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I just re-watched Rojin Z (1991) for the first time in probably over a decade, and it was much better than I remembered. I knew looking at the staff that it must be quite nice, but it's been a long time, so my memory was hazy. Now that I've re-watched it, I'd almost say I like the animation here as much as in Akira. They're very different styles of animation, so it's probably not right to compare the two. But I find the more limited and rough style of the drawings and movement here, with its thick and obvious lines and rich and fun but not overly fluid or nuanced acting, more appealing somehow.
One interesting thing about re-watching Rojin Z 18 years after it was made is that almost every single solitary person involved in there has gone on to make a name for him or herself, although some may have already been more or less well known. The staff is just incredible, and I can't think of a better-endowed film: Mecha design by Mitsuo Iso, art concepts by Satoshi Kon, storyboard by line director Toshiaki Hontani, Tatsuyuki Tanaka and chief director Hiroyuki Kitakubo, and animation by Hiroyuki Okiura, Koichi Arai, Manabu Ohashi, Satoshi Kon, Kazuchika Kise, Toshiyuki Inoue, Hiroyuki Morita, Takeshi Honda, Koji Morimoto, Kazuto Nakazawa, Tadashi Hiramatsu, Michio Mihara, Atsuko Fukushima, Norio Matsumoto and Koichi Hashimoto... to name but the most obvious. It reads like a who's who of the best Japanese animators of the last 20 years.
And it shows up in the film. There is no end to the great shots of animation in there. One of the aspects of Japanese animation I've come to realize that I most like is the combination of spareness, interesting drawing and fun acting, as opposed to spending an inordinate amount of time and money to make things extremely smooth and polished. I can certainly appreciate finely worked animation, but it's only in Japan that you can find the former style honed to the sort of perfection it has been in the hands of a handful of great animators. This film is a classic example of how it's still possible to create animation that is interesting and alive enough to work in the context of a theatrical film, where normally one would expect more fluidity and cleanness, with an approach at the opposite end of the scale, using a spare number of drawings with more personality, although of course great work can be done with all sorts of different approaches. But it's just that this is the kind of animation that Japan is good at, and like how it's made an asset in this film. I just love the kind of animation such as that here where you can savor every drawing in a movement. It's a theatrical production, and I'm sure they used a ton of drawings, but the animation comes across as lighter and more in line with the typical concept of Japanese animation. Clearly this was a film to let loose and have fun with after Akira for Otomo, and I think that answers for the style of animation to some extent.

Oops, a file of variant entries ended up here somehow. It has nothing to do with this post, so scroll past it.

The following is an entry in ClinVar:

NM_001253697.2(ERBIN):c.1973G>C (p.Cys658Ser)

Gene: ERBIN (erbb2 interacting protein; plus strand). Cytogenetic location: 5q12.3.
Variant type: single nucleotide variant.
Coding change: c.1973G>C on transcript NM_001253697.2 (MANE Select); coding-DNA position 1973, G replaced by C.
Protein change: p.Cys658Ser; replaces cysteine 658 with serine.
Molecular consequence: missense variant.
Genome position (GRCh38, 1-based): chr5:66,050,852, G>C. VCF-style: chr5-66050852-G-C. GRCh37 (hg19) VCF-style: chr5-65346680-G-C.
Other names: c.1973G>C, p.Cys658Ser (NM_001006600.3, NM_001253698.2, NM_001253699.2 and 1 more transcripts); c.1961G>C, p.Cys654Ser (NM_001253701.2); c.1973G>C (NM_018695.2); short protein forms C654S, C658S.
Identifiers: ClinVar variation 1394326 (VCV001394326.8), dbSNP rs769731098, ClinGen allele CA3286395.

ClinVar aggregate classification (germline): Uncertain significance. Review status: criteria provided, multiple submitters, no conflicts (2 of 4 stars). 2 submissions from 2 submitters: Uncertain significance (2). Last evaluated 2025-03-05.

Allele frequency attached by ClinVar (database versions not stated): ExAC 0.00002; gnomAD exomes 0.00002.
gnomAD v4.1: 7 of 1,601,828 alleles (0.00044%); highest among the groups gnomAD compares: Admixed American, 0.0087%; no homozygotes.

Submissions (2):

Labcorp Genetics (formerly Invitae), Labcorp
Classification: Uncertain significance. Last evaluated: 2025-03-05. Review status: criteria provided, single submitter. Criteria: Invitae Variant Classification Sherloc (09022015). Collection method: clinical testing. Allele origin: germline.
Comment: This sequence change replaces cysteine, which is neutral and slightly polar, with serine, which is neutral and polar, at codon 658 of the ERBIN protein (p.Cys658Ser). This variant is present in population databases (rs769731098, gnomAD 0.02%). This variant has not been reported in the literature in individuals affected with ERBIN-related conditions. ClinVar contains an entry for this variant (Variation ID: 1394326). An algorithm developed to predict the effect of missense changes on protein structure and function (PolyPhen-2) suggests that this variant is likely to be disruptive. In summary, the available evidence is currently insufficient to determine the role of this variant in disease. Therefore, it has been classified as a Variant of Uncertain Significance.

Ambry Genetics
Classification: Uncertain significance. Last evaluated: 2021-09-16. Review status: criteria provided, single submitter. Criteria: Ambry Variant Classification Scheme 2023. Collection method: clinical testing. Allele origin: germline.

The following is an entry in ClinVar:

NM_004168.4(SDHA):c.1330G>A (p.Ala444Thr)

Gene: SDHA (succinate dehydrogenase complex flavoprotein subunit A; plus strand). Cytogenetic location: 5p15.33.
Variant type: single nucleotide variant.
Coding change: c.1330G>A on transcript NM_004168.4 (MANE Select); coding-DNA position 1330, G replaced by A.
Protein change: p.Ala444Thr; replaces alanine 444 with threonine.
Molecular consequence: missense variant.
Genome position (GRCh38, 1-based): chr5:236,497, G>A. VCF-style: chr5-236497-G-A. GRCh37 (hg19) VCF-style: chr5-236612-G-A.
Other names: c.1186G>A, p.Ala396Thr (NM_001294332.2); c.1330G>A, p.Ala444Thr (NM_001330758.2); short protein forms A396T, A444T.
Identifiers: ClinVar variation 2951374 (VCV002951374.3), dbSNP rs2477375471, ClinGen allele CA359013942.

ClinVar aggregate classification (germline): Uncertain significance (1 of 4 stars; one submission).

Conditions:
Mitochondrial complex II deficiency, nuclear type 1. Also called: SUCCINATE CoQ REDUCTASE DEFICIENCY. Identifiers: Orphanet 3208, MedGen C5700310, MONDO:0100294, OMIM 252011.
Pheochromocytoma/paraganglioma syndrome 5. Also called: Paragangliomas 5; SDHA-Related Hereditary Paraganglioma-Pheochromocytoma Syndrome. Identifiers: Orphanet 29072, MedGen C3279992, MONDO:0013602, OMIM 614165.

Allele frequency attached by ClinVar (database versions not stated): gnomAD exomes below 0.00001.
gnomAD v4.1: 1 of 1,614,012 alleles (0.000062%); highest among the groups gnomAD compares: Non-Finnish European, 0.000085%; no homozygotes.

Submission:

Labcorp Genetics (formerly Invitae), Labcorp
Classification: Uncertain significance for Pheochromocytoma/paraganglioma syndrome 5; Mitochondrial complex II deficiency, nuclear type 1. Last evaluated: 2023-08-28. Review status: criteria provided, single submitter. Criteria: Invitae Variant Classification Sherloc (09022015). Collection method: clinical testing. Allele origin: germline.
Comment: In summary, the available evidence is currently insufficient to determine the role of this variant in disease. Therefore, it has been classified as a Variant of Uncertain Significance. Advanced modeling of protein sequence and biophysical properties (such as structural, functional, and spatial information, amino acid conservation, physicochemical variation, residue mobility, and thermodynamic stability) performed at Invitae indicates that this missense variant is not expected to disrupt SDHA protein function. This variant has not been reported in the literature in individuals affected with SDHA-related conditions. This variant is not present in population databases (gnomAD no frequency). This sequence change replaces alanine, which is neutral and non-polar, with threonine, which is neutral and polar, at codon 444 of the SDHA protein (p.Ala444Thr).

Be it the character acting in the first half or the crazy mecha morphing in the second half, I find that the animated element is always an inordinate pleasure to watch in this film, and clearly it's because the animators are good, not because an inordinate amount of time was spent on the animation - although I'm sure some of the animation in the second half must have taken quite a bit of work. I like the clarity and directness of the character designs apart from the heroine, with each of the old men having his own very unique wrinkly features and the various Japanese characters throughout the film drawn in a very appealing caricatural way that doesn't require them to be drawn in a distinctly Japanese manner for them to be nationally identifiable. That's something Otomo was very good at in his manga, coming up with new ways of rendering the Japanese face in a way that was realistic yet stylized in his own unique voice. And that's something we've seen virtually no one take up in anime.